This was an obvious benefit to William as they had time to make sure they were fully prepared for the battle, with an army which was well equipped and ready to fight. William had yet another advantage over Harold. He had an army of skilled men and ‘… also brought with him powerful help from all parts of Gaul… ‘ [Florence of Worcester]. Harolds army therefore proved no match for Williams army even before the battle had started. On the other hand, I do not believe it was Williams’ abilities on and off the field that secured his victory, but rather the disadvantages of Harold and his mistakes.
Firstly, after his battle against Harald Hardrara at Stamford Bridge, Harold did not wait to rest his army, nor did he recruit anymore men to help his cause ‘… although he well knew that some of the bravest Englishmen had fallen in the two former battles, and that one half of his army had not yet arrived, he did not hesitate to advance with all speed into Sussex against his enemies… ‘. Instead, on hearing of Williams landing at Pevensey Bay, he marched his men down to Hastings to meet him.
This is described in a source from Florence of Worcester as ‘… the king at once and in great haste, marched his army to London… . Had Harold taken some time to re-arm and get more men to fight, he may have been able to keep the throne and his country. His weakened and badly equipped army was no match for Williams. Secondly, Harolds preparation was not as good as it could have been because he was organising is coronation very soon after the death of Edward the Confessor. At this time, there was no certain rule as to who would take the throne after the death of the existing King. Harold’s coronation was suspect as there was usually a period of time between the death of the past King and the crowning of a new one.
Perhaps Harold believed that as he was married to Edith Swan-Neck, he had a right to the English throne, regardless as to whether he had previously made an oath to William or not. It was also shown in the Bayeux Tapestry that, on his death bed, Edward the Confessor had named Harold as his successor, how truthful this is however, is unknown. This decision obviously angered William, as he believed that he had the right to become King. Thirdly, Harold used out dated methods during the battle. Although their defensive shield wall was successful in the beginning of the battle as described in Florence of Worcester’s source ‘… e bravely withstood the enemy, and fought so valiantly and stubbornly in his defence that the enemy’s forces could make hardly any impression… ‘,, they did not have any form of attack and relied heavily on the Normans being unable to attack them to overcome their defensive techniques. The Normans charged towards them mounted on horses which gradually pushed the Anglo-Saxon wall back. The English front was slowly being weakened, even without the feint that tricked the English into breaking their defensive method.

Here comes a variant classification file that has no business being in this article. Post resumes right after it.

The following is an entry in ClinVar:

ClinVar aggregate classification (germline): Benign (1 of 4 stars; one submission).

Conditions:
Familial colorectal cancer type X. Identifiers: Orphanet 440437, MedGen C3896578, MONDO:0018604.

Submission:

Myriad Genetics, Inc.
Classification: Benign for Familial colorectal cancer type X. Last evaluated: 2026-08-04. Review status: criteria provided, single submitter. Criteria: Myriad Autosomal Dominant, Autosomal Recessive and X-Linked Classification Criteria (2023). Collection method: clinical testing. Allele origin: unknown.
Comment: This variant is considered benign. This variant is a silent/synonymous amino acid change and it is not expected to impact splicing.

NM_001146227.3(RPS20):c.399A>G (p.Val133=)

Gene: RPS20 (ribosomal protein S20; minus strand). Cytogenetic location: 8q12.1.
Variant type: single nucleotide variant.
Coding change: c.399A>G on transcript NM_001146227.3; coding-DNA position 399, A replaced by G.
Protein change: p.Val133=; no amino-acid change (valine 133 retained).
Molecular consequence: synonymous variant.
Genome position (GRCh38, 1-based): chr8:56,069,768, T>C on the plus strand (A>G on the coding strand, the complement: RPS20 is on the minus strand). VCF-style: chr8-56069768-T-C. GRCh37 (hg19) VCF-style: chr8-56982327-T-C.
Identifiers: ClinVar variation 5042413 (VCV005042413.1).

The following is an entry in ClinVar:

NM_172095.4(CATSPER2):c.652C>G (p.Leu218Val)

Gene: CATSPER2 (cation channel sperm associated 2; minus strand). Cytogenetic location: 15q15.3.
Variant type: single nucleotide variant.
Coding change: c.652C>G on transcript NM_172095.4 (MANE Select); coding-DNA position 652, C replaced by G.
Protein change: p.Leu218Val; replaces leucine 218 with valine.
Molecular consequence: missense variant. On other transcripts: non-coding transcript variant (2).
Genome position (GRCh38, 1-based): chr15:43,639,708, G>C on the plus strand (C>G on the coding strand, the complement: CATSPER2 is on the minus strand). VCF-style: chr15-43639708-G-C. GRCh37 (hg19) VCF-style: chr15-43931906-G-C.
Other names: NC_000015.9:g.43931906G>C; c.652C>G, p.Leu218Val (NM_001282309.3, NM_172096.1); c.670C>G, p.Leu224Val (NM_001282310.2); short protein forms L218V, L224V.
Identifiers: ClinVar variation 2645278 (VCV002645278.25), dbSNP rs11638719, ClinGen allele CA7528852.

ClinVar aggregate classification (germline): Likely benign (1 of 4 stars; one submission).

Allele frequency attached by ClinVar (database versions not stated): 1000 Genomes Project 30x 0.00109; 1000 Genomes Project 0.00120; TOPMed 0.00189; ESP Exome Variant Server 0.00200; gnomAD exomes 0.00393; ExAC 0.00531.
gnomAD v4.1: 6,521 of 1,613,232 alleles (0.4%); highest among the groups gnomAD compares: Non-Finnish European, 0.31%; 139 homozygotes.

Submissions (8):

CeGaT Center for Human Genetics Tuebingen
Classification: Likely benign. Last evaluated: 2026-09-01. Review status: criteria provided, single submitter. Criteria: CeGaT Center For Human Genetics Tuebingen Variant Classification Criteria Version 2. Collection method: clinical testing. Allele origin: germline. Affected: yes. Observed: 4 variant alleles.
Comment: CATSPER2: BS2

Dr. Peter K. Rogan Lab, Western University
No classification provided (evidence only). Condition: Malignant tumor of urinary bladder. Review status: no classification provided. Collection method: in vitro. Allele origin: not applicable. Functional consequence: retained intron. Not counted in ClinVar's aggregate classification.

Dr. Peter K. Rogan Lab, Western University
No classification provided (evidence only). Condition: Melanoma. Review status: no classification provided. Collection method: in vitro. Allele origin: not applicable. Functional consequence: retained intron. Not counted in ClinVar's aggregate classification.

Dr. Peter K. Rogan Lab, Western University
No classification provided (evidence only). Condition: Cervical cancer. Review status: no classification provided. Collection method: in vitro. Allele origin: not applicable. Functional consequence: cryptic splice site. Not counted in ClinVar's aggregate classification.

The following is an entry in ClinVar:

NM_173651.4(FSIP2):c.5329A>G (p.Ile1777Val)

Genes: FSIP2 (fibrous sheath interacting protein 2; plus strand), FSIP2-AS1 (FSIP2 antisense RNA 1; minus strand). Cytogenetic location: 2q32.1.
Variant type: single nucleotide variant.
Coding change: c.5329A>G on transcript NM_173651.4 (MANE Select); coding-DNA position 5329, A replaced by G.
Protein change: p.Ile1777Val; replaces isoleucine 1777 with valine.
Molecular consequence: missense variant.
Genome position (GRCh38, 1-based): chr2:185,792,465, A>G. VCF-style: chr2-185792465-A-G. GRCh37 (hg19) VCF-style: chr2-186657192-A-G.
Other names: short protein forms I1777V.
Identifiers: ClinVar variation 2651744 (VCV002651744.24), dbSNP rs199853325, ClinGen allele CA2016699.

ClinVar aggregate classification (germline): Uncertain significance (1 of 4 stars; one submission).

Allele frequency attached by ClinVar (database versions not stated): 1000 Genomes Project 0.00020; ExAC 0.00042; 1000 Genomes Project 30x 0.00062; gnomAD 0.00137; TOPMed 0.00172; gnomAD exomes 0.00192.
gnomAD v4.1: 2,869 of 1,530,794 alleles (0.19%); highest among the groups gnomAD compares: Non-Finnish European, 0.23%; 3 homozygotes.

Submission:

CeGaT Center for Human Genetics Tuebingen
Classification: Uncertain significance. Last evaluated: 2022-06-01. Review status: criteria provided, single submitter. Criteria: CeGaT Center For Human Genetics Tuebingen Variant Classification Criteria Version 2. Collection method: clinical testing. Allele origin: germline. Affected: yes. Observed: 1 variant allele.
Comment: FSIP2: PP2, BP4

Lastly, in comparison to William’s papal banner as a good psychological factor, it was rumoured that Harold’s army saw ‘Haley’s Comet’ and believed that this was a bad omen, if this is true, the men may have lost confidence that they would win the battle against William as they would have been very superstitious. To conclude, I believe it was a mixture of all these factors. Whilst Harold had made mistakes and the consequences of these were bad, William was well prepared and had the knowledge and skill to organise his army effectively, as well as being a good leader.
However, I believe that the fundamental reason for Williams victory at the Battle of Hastings was the use of the feint which broke the Anglo-Saxon shield wall. Until then, the English had held out well and had managed to keep its defences against the Normans. William obviously had an advantage against Harold to begin with due to his well equipped and highly skilled army, nevertheless perhaps if Harold had used more updated tactics and had waited to re-arm and re-gain men, he may have been able to keep the throne.
His ability to fight can not be undermined as he did defeat Harald Hardrara at Stamford Bridge. Overall, William’s victory was due to luck and skill both before the battle and during it. His preparation and organisation was far better than that of the English army, but also the successfulness of the feint was both because of his highly skilled tactics, and the stupidity of the English army.